Sunday, June 21, 2009

Can You Have Too Much Racing in One Day?

Nope. I tried yesterday. I really did. I set out for Canterbury Park yesterday morning at 10:00 AM in order to check on Fizzy and talk to Bernell about our next move. I arrived at lunch time and it was hysterical. I didn't notice anything different entering the barn, but one row over was a different story. Row 1 was already eating. Fizzy row wasn't. The site down the row of 20 horses with their heads out of their stalls eagerly anticipating lunch was a hoot. All the heads were bobbing outside the stalls and were cocked to the north end of the barn watching the grooms making their way down the shed row with the feed. As they moved along heads would disappear as horses dug into lunch.

Fizzy looked good. He's been holding weight well and really looks strong. Bernell said he came back well, but that he just wasn't himself for a few days afterward. He was eating well, no fever, nothing in particular, just not himself so the decision was made to wait an additional week before looking for a start. Now he's in fine fettle again and we'll look forward to seeing him again soon.

From there it was over to the front side to finish up handicapping the day's card. When I got to the gate I realized that I didn't have my racing ID so I had to reach into my betting money for the $5 admission. Not a big deal, but I was afraid that it might be a bad omen to start the day!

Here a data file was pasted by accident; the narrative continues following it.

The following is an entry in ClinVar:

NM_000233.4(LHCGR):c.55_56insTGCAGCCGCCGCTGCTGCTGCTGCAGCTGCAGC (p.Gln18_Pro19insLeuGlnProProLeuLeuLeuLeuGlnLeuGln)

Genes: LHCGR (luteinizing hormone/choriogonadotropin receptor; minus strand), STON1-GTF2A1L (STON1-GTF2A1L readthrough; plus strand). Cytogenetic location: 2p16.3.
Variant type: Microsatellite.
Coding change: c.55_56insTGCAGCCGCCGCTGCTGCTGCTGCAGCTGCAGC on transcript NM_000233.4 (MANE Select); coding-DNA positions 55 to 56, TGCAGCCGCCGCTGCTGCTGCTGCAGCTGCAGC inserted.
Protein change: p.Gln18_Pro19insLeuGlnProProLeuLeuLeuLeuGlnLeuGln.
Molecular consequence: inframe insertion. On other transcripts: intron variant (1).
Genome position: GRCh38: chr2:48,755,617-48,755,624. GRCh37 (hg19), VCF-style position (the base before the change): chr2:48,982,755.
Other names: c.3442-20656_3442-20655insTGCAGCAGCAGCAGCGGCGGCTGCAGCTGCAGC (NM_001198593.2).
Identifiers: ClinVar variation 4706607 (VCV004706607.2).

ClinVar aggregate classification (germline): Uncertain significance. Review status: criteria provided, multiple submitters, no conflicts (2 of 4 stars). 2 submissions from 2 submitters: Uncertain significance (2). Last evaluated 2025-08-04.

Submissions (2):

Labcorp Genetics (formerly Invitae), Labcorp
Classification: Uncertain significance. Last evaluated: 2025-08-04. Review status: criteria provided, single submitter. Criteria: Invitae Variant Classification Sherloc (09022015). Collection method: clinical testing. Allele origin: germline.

It was about 2 hours to first post, so I grabbed a water and sat down. I had already nailed down most of the card the day before, but I gave it a once over and then took a peak at the past performances for Running Aces Harness Park that evening. I had to clear my head because handicapping styles are very different and bouncing between cards has always meant bad news for me.

It was an absolutely glorious swan song for spring here: eighty-five degrees and very sunny. I spent the card going back and forth from my seat just past the finish line, the paddock and the windows. I hit a nice exacta with a short priced winner ( a Rhone trainee as it turns out - no inside info, he just really figured) in the second race of the card, but it was steadily downhill from there. Plenty of close followed by the inevitable no cigar. I lost fifty cents on the penultimate thoroughbred race and ended up plus $5.50 on a second place finish in the 7th. I ended the Thoroughbred card up $5. But wait...I knew that $5 admission was going to come back to haunt me!

Seven Thoroughbred races down and eight Standardbred races to go so I hopped into the car and headed up I-35W toward Columbus. For those of you not familiar with Twin Cities geography, Shakopee is about 15 minutes south of the cities while Columbus is about 15 minutes north of the cities. All totaled it should take about a half hour to move between tracks. I completely forgot about construction though and it was about an hour door to door. I still was there about an hour and ten minutes before post time.